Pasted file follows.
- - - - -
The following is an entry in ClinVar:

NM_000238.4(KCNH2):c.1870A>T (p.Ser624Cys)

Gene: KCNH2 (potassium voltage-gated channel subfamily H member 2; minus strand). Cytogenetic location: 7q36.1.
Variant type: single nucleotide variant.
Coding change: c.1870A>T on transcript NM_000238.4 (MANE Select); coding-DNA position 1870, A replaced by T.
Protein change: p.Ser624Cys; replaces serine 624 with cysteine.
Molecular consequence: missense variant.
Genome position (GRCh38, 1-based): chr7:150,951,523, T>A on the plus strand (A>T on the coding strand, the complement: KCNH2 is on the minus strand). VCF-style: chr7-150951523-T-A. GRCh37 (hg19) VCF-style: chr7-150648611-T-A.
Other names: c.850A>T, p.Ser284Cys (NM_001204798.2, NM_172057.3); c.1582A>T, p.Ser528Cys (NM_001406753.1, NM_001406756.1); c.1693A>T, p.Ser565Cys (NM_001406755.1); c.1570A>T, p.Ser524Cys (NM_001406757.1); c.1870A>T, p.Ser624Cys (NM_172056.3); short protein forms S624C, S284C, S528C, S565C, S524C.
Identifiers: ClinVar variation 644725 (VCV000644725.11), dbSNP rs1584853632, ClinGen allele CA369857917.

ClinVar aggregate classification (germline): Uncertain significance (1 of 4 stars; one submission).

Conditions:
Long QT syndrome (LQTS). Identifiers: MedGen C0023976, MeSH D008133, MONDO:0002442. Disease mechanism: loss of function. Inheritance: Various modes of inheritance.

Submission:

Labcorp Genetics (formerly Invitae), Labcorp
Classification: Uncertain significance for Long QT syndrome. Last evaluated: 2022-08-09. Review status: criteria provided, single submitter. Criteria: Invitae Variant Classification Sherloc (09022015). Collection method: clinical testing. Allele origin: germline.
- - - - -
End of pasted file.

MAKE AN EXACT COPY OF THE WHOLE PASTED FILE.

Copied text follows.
The following is an entry in ClinVar:

NM_000238.4(KCNH2):c.1870A>T (p.Ser624Cys)

Gene: KCNH2 (potassium voltage-gated channel subfamily H member 2; minus strand). Cytogenetic location: 7q36.1.
Variant type: single nucleotide variant.
Coding change: c.1870A>T on transcript NM_000238.4 (MANE Select); coding-DNA position 1870, A replaced by T.
Protein change: p.Ser624Cys; replaces serine 624 with cysteine.
Molecular consequence: missense variant.
Genome position (GRCh38, 1-based): chr7:150,951,523, T>A on the plus strand (A>T on the coding strand, the complement: KCNH2 is on the minus strand). VCF-style: chr7-150951523-T-A. GRCh37 (hg19) VCF-style: chr7-150648611-T-A.
Other names: c.850A>T, p.Ser284Cys (NM_001204798.2, NM_172057.3); c.1582A>T, p.Ser528Cys (NM_001406753.1, NM_001406756.1); c.1693A>T, p.Ser565Cys (NM_001406755.1); c.1570A>T, p.Ser524Cys (NM_001406757.1); c.1870A>T, p.Ser624Cys (NM_172056.3); short protein forms S624C, S284C, S528C, S565C, S524C.
Identifiers: ClinVar variation 644725 (VCV000644725.11), dbSNP rs1584853632, ClinGen allele CA369857917.

ClinVar aggregate classification (germline): Uncertain significance (1 of 4 stars; one submission).

Conditions:
Long QT syndrome (LQTS). Identifiers: MedGen C0023976, MeSH D008133, MONDO:0002442. Disease mechanism: loss of function. Inheritance: Various modes of inheritance.

Submission:

Labcorp Genetics (formerly Invitae), Labcorp
Classification: Uncertain significance for Long QT syndrome. Last evaluated: 2022-08-09. Review status: criteria provided, single submitter. Criteria: Invitae Variant Classification Sherloc (09022015). Collection method: clinical testing. Allele origin: germline.